Using Behavioral Interviewing Techniques To Select the Right Employees

By Libby Anderson, M.S., SPHR Jul 22, 2008
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Employee turnover is a costly fact of life. Hiring a replacement worker can cost companies anywhere from $10,000 to half an employee’s annual salary—that’s per each lost employee, according to some experts.

Turnover expenses can be avoided or reduced significantly, however, by selecting the right applicant for the position in the first place. Of course, employee selection success doesn’t always come naturally. Well-intentioned employers can be duped by applicants who might know all the right things to say in an interview but who don’t have the skills to do the job. But learning a few behavioral interviewing techniques can help recruiters, HR professionals and hiring managers gain added insight into how an applicant will perform on the job.

Traditional approaches to interviewing—such as asking open-ended questions, relying on “gut instincts” and asking the basic who, what, why, when and where questions—typically don’t garner all the information needed to make a smart hiring decision. Responses to these questions are often vague, future-oriented and entirely subjective.

Behavioral-based questions, however, follow the psychological premise that past behavior predicts future performance. In other words, if an applicant has done something in the past, he or she is likely to do it again in the future.

Focus on Job Criteria, Performance

Behavioral-based interviews incorporate questions that deal with specifics about an applicant’s past work performance. Knowing how an applicant has behaved in the past can help determine if that person will exhibit the company’s preferred workplace behavior. As a bonus, behavioral interviewing reduces liability because it involves questions that are strictly related to workplace behavior.

Begin the behavioral-interviewing process by determining the performance criteria for the job that needs to be filled. An easy way to achieve this is to use a job description. If a job description isn’t available, make a list of the things that are essential to performing the job effectively. For example, a customer service representative position might involve the following job-related criteria:

  • Energy: Consistently maintains high productivity or activity level.
  • Oral Communication Skills: Effective nonverbal and verbal expression.
  • Tolerance for Stress: Stability of performance under pressure.
  • Adaptability: Maintains effectiveness in varying situations.
  • Positive Customer Service Orientation: Makes proactive effort to listen to and understand the customer, anticipates customer needs, and gives high priority to customer satisfaction.
  • Team Player Attitude: Works effectively and willingly with team members.

Every position has different criteria. Other criteria that can be used include initiative, judgment, professionalism, tenacity, written communication skills, sales ability, practical learning, safety awareness, quality orientation, attention to detail, decisiveness, problem solving and goal setting.

Once the criteria for effective job performance have been determined, design questions that will garner the information needed to decide if the person being interviewed will meet the criteria for the position. Remember, what you are looking for are answers that relate to specific work performance from previous experience because they serve as predictors of how the applicant will perform in your work environment. The following are sample questions for a few of the criteria for the customer service representative job noted previously:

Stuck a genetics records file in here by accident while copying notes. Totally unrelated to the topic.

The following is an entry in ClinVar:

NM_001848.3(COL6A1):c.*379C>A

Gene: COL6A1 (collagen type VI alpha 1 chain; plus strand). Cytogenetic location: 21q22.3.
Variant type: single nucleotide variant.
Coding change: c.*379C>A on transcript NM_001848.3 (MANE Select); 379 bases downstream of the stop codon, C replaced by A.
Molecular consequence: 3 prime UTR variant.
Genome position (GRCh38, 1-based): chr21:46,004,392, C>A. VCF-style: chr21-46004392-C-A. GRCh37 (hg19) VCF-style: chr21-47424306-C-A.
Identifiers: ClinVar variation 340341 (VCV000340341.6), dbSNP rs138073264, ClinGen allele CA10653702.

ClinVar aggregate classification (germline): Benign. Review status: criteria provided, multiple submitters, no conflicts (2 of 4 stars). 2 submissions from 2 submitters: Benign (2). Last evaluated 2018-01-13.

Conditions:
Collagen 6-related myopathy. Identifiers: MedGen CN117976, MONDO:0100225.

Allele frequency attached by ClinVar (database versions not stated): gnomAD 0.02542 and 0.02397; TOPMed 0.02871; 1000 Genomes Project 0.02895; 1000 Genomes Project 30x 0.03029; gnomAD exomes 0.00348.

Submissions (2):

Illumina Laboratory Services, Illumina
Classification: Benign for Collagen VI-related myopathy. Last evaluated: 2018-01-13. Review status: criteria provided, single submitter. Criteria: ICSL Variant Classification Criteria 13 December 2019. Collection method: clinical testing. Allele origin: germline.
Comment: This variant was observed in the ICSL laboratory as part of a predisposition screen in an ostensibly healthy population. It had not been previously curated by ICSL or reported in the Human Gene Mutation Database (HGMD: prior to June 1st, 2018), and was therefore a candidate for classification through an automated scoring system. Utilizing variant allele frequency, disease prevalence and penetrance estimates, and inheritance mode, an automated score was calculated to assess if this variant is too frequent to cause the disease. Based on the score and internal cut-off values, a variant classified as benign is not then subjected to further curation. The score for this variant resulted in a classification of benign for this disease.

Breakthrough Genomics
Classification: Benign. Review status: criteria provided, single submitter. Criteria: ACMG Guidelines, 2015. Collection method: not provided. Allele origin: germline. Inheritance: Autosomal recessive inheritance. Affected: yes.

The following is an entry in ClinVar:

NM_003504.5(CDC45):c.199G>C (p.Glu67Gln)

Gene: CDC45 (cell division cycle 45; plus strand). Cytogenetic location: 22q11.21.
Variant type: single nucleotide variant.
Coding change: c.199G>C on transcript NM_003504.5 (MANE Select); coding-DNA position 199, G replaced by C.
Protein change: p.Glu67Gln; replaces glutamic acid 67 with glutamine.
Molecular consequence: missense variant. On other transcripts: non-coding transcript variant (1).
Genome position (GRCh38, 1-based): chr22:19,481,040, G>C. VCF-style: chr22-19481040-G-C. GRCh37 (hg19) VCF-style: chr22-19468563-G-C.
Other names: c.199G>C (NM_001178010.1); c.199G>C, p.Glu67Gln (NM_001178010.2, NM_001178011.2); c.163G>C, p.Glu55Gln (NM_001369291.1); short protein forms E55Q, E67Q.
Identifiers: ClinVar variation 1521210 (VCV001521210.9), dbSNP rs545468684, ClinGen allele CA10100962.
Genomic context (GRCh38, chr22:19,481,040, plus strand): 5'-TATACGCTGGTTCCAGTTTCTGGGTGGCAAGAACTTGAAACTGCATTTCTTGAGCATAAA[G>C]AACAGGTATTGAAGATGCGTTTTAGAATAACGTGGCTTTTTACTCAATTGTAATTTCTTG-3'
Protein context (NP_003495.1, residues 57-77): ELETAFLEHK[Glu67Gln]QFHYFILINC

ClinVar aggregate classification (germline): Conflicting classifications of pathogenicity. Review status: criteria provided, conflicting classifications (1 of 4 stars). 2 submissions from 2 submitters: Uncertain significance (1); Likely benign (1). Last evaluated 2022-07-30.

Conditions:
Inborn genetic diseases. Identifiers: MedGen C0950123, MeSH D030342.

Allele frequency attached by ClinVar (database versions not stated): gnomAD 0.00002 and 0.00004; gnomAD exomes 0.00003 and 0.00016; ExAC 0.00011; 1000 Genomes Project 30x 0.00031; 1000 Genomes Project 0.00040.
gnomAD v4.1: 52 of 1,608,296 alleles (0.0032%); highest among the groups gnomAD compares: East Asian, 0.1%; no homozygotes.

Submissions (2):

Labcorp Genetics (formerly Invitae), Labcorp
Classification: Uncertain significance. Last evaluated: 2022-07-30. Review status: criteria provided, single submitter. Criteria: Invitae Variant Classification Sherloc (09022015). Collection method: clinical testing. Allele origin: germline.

• Energy: Describe a time when you had to work at a fast pace for a long period of time. What kind of work did you do? What did you do to maintain the pace?
  • Oral Communication Skills: Describe a time when you had difficulty communicating with a customer and what you did to overcome that challenge. What was the outcome of that adjustment?
  • Tolerance for Stress: Describe a situation in which you were faced with a large amount of customer requests at one time. How did you handle the situation, and what was the result?

The key to designing behavioral-based interview questions is to look at the business’s environment and performance requirements and to ask questions that will reveal whether applicants have worked in similar environments and exhibited preferred behaviors in those situations.

Behavioral interviewing does have its challenges, though. For example, most applicants are not used to giving specific examples of their performance and, therefore, will need some coaching. Nevertheless, it’s worth it. Blanket statements such as “I’m a people person” don’t fit into this method of interviewing. Instead of accepting an applicant’s word when he or she refers to being a people person, ask for a specific example of when working with people was a motivating experience.

Behavioral interview questions certainly do not replace traditional interview questions that serve to clarify specifics about experience, education and background. Rather they enhance the quality of information received during the interview process by providing examples of a person’s work-related behavioral patterns. In the long run, effective use of behavioral interviewing techniques can help companies reduce turnover costs and improve their selection process.

Libby Anderson, M.S., SPHR, is a human resource consultant and trainer with EDA Human Resource Services, and a member of the Society for Human Resource Management's Organizational Development Special Expertise Panel. She can be reached at

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